As one can see from the Gallup poll, Americans predominately believe that wealth should be redistributed through heavy taxation of the rich. Consequently, this is reflected by the progressive nature of the tax schedule. This means that the rich pay a greater tax rate than the poor, besides paying more tax per capita. In fact, the richest two percent of Americans pay almost half of all income tax. This is significant because it shows how the US tax system has developed to appeal to certain groups of people and consequently gains complexity and dimension. Although the complexity of current US tax system has some justification, it incurs undue hardship to all involved in the system. To quantify the extent to which changes are made, and subsequently how complex the tax code has become, one can look to the report made by the IRS in September 2010. The report states that there have been 4,400 individual changes to the tax code since the beginning of the millennium. These changes have resulted in the increase of tax code word count from 1.4 million to 3.8 million during the same time frame. This being said, the code has become cumbersome and unwieldy to tax payers, preparers and administrators.
The current federal tax system is ripe for reform. Tax claims a portion of a taxpayers’ wealth and this is inevitable. Besides the inherent inconvenience of taxation, the complication of the current system creates undue costs to taxpayers and impedance on the economy. Besides the actual cost of tax, US tax payers are served economic resistance by the filing process. In fact, between filing time, purchasing of filing software and professional assistance, and IRS administrative costs, the current tax system costs $431 billion on top of the actual tax owed. This money represents taxpayers’ effort to simply comply with tax law. One can imagine this figure as friction induced by the tax system as taxpayers attempt to push their funds towards the government. Although some said friction is inevitable, as tax systems gain complexity from modification through the years, the representative frictions increases. As seen in “Figure 1”, both gross collections and operating costs have increased significantly over the past three decades (the log scale makes the chart look even less steep than reality). This for one shows the growing inefficiencies of collecting taxes. The liability of tax for the populous is steadily increasing past the raw tax burden. Besides the increasing administration cost, the Joint Committee on Taxation cites three other significant drawbacks to the complex tax system of the US: “Decreased levels of voluntary compliance, increased cost to taxpayers, and reduced perception of fairness” (laffer) The latter in actuality is more than just perception as tests have been done to consider the actual equity of the tax system. One such study was completed in the mid 1990’s when the tax system was even simpler than the modern code.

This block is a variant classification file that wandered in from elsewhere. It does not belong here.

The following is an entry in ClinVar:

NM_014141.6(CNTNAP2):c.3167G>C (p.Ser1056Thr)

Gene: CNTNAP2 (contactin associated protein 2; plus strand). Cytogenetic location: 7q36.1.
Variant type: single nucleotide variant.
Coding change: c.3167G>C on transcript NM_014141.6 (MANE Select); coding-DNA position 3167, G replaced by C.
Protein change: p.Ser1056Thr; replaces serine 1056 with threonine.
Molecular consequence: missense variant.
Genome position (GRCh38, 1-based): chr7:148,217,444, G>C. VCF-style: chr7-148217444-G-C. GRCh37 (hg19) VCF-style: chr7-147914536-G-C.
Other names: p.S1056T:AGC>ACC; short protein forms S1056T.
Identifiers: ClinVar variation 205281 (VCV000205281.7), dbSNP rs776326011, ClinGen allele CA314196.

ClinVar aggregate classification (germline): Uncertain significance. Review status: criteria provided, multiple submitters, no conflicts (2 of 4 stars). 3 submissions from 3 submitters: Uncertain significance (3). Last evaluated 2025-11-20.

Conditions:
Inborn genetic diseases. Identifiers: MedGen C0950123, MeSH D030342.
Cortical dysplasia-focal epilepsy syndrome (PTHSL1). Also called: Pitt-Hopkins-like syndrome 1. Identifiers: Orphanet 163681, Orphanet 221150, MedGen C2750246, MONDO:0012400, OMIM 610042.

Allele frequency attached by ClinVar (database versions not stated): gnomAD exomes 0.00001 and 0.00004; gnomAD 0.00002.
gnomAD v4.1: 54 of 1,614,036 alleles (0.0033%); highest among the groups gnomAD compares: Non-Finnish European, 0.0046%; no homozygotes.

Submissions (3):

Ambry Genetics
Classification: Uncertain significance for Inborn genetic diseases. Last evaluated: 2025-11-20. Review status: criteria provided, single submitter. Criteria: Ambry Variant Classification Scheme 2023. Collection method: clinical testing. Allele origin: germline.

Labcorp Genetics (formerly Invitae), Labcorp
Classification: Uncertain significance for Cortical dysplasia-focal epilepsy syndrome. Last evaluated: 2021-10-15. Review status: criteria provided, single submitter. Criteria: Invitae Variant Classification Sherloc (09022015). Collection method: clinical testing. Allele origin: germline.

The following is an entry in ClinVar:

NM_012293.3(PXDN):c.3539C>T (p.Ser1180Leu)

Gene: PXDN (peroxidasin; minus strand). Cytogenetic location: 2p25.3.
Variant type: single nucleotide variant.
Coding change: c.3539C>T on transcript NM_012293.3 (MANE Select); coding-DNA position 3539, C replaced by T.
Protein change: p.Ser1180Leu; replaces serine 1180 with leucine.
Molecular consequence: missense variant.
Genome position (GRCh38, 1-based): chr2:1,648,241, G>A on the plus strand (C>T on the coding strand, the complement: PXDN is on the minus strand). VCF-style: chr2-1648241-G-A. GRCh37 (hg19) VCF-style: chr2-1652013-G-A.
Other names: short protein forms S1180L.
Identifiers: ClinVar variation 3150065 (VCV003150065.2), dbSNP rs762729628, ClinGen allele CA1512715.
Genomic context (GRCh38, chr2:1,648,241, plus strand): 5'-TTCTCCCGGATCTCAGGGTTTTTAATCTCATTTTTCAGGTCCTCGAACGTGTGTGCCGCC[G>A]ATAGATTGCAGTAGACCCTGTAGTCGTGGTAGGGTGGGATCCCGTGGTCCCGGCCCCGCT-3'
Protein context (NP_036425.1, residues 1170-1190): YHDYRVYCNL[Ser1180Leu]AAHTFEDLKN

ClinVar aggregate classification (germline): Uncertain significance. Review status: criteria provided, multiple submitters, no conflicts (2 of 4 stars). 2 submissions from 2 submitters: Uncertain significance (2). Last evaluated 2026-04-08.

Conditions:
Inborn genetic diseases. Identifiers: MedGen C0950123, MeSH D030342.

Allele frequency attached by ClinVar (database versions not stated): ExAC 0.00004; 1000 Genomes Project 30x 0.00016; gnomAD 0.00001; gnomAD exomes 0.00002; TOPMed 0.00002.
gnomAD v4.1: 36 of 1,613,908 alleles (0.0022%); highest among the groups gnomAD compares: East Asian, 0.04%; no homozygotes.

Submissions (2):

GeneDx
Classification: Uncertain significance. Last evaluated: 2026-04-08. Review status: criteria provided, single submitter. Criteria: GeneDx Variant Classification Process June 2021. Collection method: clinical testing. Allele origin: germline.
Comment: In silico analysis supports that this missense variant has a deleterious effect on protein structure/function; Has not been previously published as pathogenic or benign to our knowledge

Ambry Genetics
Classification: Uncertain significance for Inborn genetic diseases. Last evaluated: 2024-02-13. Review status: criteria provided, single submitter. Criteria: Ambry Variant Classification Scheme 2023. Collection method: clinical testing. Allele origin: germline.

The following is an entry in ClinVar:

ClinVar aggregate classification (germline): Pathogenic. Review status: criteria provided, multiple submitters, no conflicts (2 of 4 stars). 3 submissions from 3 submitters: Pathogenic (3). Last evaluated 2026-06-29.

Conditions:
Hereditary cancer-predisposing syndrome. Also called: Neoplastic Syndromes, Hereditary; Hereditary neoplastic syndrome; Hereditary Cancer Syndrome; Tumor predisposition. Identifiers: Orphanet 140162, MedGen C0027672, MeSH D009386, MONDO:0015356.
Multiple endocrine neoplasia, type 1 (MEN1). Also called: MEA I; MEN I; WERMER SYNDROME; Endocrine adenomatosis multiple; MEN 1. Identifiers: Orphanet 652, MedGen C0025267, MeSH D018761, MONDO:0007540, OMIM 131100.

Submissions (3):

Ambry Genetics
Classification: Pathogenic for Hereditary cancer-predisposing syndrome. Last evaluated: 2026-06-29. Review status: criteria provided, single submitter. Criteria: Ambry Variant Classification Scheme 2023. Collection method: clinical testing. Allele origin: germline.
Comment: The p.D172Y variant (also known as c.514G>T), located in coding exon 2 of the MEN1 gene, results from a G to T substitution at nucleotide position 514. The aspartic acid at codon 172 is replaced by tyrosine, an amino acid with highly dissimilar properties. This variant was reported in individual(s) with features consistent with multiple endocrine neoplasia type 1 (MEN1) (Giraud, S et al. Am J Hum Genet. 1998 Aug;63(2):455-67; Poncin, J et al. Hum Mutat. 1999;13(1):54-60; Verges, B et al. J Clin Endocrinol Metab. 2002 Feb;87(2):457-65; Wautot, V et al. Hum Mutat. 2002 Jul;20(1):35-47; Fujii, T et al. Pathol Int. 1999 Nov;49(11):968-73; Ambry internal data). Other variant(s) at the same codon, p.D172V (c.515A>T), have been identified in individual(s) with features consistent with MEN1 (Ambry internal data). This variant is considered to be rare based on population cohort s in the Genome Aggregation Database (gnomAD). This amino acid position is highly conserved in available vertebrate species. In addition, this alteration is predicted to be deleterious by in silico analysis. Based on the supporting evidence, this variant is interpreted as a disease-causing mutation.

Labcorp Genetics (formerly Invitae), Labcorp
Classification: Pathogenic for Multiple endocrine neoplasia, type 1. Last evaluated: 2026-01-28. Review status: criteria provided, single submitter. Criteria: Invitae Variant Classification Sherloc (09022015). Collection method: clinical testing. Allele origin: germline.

The current system for taxation in the US
How does the current system work?
What is unfair/ inefficient about the current system?
When and why did the last major reform occur? (Reagan)
What was the most recent minor reform?
Why is now the time to change again?
What is the proposed reform?
What are advantages of taxing consumption?
How would this be practically instated?
What are possible negative implications of such a plan?
The most recent major tax reform occurred during the Reagan administration and was titled the Tax Reform Act of 1986.